President Trump Blames Shootings On 'Mental Illness'

Do video games mental illness drive US massacres

Do video games mental illness drive US massacres

"The shooter in El Paso posted a manifesto online consumed by racist hate", the president continued.

Trump initially seemed to stray, if vaguely, from the stubborn do-nothing orthodoxy of his adopted party regarding gun violence, telling reporters, "We're going to take care of it".

The document also outlined the suspect's political and economic "justifications" for mass murder. Both recent shooters are apparently native-born, and the El Paso shooter may have been motivated by the very kind of anti-immigrant bigotry that Trump himself personally expresses at every opportunity.

Mr Trump today described the "evil attacks" as "domestic terrorism" and "crimes against humanity".

And when it comes specifically to mass shooting events, Dr. James Knoll and Dr. George D. Annas wrote in a chapter of the 2016 book "Gun Violence and Mental Illness" that "mass shootings by people with serious mental illness represent less than 1% of all yearly gun-related homicides" while "deaths by suicide using firearms account for the majority of yearly gun-related deaths".

Within weeks of taking office, Trump scrapped a federal rule imposed by President Barack Obama that could have made it harder for some mentally ill people to own guns. "When he can't mention guns while talking about gun violence, it shows the president remains prisoner to the gun lobby and the NRA".

Trump, who tweets several times a day to 62.8 million people, also went on to denounce the internet and social media, stating: "We must recognise the internet has provided a unsafe avenue to radicalise disturbed minds and perform demented acts..."

"We must shine light on the dark recesses of the internet and stop mass murders before they start", he said. Under the rule, the Social Security Administration was supposed to provide information to the gun-buying background check system on recipients with a mental disorder so severe they can not work or handle their own benefit checks.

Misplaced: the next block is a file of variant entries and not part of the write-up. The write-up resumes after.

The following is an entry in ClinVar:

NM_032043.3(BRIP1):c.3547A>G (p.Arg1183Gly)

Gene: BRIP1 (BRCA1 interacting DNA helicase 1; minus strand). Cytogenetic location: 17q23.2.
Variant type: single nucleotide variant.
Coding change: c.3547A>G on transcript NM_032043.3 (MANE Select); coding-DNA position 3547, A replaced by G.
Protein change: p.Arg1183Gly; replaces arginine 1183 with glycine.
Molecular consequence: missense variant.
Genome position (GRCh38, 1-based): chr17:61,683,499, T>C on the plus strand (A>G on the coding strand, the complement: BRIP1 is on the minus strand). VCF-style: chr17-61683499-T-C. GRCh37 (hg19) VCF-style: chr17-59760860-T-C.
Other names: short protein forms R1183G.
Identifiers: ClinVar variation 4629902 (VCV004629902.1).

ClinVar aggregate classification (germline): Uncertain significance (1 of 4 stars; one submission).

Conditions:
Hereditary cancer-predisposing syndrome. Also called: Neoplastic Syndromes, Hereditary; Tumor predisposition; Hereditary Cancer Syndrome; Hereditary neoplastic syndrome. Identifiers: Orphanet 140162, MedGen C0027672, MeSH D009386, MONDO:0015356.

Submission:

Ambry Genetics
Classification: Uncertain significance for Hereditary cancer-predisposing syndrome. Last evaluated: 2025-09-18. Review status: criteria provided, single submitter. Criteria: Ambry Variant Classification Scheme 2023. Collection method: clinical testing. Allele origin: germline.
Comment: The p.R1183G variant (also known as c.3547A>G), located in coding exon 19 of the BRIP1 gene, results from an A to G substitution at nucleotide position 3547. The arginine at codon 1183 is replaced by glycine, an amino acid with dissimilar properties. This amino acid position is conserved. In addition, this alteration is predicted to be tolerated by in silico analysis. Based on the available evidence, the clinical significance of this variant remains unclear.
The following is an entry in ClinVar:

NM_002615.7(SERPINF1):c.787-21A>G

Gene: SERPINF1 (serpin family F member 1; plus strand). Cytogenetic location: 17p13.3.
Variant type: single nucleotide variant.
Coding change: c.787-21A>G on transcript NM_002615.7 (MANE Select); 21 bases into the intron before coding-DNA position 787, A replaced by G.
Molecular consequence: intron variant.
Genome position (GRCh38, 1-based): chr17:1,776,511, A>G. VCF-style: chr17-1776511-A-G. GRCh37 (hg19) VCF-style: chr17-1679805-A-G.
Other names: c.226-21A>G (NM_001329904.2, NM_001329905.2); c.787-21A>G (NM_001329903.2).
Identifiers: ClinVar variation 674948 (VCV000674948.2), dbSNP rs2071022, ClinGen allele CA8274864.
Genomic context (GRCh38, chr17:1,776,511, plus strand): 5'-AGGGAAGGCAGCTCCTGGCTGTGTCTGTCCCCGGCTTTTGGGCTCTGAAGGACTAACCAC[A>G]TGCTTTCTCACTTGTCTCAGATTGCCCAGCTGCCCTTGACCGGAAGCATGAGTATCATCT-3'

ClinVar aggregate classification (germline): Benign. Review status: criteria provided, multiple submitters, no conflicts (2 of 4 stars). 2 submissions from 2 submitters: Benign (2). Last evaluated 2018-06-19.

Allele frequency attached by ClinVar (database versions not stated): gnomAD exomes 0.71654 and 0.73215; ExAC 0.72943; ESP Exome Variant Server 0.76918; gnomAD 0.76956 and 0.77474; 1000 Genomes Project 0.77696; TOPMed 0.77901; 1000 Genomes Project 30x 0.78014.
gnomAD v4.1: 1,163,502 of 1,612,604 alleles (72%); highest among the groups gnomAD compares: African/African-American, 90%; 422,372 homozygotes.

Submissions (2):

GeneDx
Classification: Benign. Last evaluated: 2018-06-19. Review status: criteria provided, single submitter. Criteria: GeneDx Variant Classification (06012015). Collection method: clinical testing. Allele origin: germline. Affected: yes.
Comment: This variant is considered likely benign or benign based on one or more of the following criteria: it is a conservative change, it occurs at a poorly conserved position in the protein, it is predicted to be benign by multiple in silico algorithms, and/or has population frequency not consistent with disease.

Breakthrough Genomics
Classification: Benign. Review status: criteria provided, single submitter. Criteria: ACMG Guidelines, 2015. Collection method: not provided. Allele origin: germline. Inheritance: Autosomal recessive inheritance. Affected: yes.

He urged Democrats and Republicans to set aside partisanship and find solutions to gun violence but offered few details on possible action.

"We are a loving nation", he said. In early 2018, he proposed increasing the minimum age required to buy assault weapons in the wake of the Las Vegas massacre, but backflipped after meeting with National Rifle Association leaders.

Trump called on Congress to pass "bipartisan solutions", including "red-flag laws", which would encourage identifying early warning signs in risky individuals and then taking action, such as confiscating their firearms.

Congress has proven unable to pass substantial gun violence legislation this session, in large part because of resistance from Republicans, particularly in the GOP-controlled Senate. "After all of these years, we will ensure that those who were attacked will not have died in vain".

During his remarks on Monday, Trump at one point erroneously stated that the OH shooting had taken place in Toledo, not Dayton. The cities are about 215kms apart.

Trump ended his comments by asking that "God bless the memory of those who perished in Toledo".

Protection orders "take guns out of the hands of those who should not have them without infringing on the rights of law-abiding gun owners", says Dr. Mark Rosenberg, who oversaw gun violence research at the Centers for Disease Control and Prevention.